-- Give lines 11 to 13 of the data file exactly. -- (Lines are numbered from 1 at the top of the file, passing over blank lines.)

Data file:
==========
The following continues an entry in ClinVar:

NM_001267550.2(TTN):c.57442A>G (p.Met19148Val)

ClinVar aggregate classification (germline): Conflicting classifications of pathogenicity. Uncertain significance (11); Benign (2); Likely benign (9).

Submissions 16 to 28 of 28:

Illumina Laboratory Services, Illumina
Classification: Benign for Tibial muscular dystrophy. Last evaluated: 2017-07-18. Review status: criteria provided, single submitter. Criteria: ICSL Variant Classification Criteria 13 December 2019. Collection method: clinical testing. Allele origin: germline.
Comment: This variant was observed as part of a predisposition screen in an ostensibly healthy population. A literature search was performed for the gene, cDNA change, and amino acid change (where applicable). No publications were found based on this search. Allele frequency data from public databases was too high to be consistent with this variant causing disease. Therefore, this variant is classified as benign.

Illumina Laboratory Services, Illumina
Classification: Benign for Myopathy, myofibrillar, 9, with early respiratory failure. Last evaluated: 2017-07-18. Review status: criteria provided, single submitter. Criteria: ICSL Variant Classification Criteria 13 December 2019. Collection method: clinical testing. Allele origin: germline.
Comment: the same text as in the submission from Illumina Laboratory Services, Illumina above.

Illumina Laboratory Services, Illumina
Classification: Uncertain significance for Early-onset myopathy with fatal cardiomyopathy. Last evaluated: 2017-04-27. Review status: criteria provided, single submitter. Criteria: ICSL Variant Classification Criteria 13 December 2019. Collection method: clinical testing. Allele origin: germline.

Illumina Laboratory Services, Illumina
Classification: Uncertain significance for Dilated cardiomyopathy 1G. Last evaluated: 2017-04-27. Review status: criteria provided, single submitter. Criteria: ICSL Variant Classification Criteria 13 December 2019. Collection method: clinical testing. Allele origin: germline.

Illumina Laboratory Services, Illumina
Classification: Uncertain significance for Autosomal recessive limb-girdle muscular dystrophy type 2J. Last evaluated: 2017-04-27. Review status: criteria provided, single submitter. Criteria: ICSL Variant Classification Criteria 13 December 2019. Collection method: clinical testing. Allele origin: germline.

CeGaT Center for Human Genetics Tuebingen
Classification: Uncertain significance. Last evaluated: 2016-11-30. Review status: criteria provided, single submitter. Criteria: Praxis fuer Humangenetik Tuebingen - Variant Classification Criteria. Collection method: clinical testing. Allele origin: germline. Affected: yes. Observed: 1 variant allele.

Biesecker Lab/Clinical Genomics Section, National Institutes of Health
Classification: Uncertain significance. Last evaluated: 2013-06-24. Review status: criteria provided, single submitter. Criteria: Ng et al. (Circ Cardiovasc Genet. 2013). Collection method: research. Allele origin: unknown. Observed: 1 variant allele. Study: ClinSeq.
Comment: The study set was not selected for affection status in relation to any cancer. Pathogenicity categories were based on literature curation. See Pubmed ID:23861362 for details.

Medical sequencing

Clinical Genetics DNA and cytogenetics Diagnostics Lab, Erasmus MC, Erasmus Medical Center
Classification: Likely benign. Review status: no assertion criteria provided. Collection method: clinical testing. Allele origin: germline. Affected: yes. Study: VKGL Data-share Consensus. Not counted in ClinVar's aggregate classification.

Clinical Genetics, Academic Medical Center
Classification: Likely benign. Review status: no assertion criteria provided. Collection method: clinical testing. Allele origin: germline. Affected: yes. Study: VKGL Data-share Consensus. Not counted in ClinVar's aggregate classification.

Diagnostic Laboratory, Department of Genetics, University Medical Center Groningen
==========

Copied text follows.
Illumina Laboratory Services, Illumina
Classification: Uncertain significance for Early-onset myopathy with fatal cardiomyopathy. Last evaluated: 2017-04-27. Review status: criteria provided, single submitter. Criteria: ICSL Variant Classification Criteria 13 December 2019. Collection method: clinical testing. Allele origin: germline.

Illumina Laboratory Services, Illumina